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Die grosse Stille

Prix du cinéma européen 2006 - Meilleur documentaire
Sundance Film Festival 2006 - Prix spécial du Jury

Die grosse Stille

CH/D 2005 162'

Director: Philip Gröning
Script: Philip Gröning
Camera: Philip Gröning
Sound: Philip Gröning
Editing:: Philip Gröning
Production:: Philip Gröning, Ventura Film SA

Philip Gröning 2005 162'

For the first time ever, cameras are let into the Grande Chartreuse monastery in the French Alps, home to the legendary Carthusian Order. Life within monastery walls is one of continuous silence, repetition, and prayer.The film itself reflects the order's austerity in its silent meditation on monastic life, with no music other than the monastery chants, no interviews, no commentary and no extra material. Days tick by and seasons change, and Die Grosse Stille imparts the feeling of a monastery by becoming one rather than simply depicting one. A film about total awareness and the men who devote their lifetimes to God in the purest form, contemplation.

"The results are like the pleasures of watching a gently flowing stream. Groening spent six months in the monastery, recording the way life inside follows a routine dictated both by daily devotions and seasonal responsibilities: the self-sufficient community has assigned tasks ranging from gardening to shoe repair. Indications of the passing of time come only in shifts from light to dark, and the change of seasons visible from within the confines of the monastery grounds."
Jay Weissberg, Variety

"Philip Gröning's thoughtful film touches on the mystic quality of belief and our need for stillness and silence in contrast to modern life. It appears that the director, with a lot of patience, gained the trust of this enclosed community and returned with amazing images and sounds. INTO GREAT SILENCE is a great film about humanity and our shared European background."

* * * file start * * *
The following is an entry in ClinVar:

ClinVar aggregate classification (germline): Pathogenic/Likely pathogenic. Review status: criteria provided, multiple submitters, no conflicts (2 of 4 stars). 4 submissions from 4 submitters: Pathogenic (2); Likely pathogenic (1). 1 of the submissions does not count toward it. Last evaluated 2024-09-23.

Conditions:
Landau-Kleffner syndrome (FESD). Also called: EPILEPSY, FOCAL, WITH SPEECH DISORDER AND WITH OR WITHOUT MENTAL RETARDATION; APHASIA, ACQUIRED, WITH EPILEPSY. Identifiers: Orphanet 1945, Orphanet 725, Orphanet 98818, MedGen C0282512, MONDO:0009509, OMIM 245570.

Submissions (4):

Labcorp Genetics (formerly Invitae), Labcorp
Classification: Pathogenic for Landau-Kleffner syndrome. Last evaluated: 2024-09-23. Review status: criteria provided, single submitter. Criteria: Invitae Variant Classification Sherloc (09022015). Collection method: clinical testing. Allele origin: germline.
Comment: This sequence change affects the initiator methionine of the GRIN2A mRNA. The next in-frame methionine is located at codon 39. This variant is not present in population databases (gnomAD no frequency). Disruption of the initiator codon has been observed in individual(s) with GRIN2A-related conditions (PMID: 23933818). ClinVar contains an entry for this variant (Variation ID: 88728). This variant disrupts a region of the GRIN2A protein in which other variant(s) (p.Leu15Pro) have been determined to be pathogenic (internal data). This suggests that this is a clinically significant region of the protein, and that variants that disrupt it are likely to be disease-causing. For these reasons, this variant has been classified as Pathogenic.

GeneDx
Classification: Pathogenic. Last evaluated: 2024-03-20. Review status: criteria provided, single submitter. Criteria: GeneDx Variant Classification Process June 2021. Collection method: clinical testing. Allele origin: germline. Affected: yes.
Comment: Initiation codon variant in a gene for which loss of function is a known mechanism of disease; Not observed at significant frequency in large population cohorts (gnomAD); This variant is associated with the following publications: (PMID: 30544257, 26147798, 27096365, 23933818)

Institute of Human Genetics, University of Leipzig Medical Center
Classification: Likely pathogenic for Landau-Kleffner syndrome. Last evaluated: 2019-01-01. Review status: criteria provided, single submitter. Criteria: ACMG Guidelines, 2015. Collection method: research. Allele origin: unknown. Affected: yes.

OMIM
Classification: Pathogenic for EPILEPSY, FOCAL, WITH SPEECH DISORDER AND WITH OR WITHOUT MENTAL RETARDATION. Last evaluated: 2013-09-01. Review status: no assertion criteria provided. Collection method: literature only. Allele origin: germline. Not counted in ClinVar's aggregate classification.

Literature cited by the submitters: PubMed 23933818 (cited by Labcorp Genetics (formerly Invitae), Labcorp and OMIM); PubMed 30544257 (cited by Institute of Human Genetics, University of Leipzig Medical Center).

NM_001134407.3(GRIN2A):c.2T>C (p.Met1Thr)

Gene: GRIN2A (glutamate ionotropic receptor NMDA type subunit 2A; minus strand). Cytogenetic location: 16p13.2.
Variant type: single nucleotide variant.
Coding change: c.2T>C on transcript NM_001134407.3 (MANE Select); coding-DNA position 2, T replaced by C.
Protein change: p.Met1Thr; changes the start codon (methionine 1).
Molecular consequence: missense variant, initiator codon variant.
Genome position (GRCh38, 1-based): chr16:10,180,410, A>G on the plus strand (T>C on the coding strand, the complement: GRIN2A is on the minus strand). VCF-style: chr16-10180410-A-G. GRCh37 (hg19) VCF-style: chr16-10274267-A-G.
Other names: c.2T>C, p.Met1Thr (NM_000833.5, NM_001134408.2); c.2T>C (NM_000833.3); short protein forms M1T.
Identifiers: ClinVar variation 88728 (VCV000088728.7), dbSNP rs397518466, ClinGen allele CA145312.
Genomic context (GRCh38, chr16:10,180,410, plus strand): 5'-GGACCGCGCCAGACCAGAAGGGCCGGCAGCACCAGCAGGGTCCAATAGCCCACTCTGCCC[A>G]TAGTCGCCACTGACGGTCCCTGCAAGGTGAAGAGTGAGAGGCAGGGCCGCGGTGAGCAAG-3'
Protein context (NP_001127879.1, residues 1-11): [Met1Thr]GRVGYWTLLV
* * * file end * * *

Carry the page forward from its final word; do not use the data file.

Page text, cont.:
European Film Academy

The history of the Carthusian Order and the 'Grande Chartreuse'

The Order of the Carthusians was founded by Saint Bruno of Cologne (1030 - 1101) in 1084 and is considered as the Catholic Church's strictest order. Since its founding, this order of hermits has been located in the mountains near Grenoble, France. There the monks dedicate themselves entirely to the service of God and to spiritual life, in permanent silence. The monastery was buried under an avalanche in 1132 and came close to being destroyed by fire eight times in its history. The present-day structure was built in 1688.

Every Charterhouse is economically independent and essentially self-sufficient. The monks are thus also active as farmers and craftsmen. There is a system of compensation within the Order, through which poorer houses are given aid, chiefly through the production of the famous liqueur. The hermits' way of life – consisting of prayers, studies and physical work – has hardly changed to this day.

Today there are 19 Charterhouses in Europe, the United States, Latin America and South Korea, which are home to an estimated 370 monks. Moreover, there are five women's convents in France, Italy and Spain, in which about 75 nuns live.

There is only one Charterhouse in Germany: in Marienau in Baden-Württemberg. It has been in function since 1964, after it replaced the Charterhouse of Maria Hain near Düsseldorf, which had been constructed in 1869 but whose solitude had become threatened by the progressive encroachment of the city. The Charterhouse of Marienau is surrounded by woods as well as by a two-and-a-half meter high and 1,250-meter-long wall, which ensures an even greater separation from the world. The focal point of the ca. ten-hectare-large monastery grounds is the simple chapel with its sober wooden church tower. As in all Charterhouses, visitors are not allowed.

Life in the Charterhouses

The Carthusian monk seeks God in solitude on three levels: separation from the world, life in his cell, and inner solitude, or 'solitude of the heart', as it is called by the monks.

The monks leave the monastery once a week for a walk, during which they are allowed to speak. They basically receive no visitors and have neither radio nor television. The prior informs them about what is going on in the world. This provides the necessary conditions for fostering silence. Twice a year, during what is called the 'contemplation' period, the monks may receive visit from family members.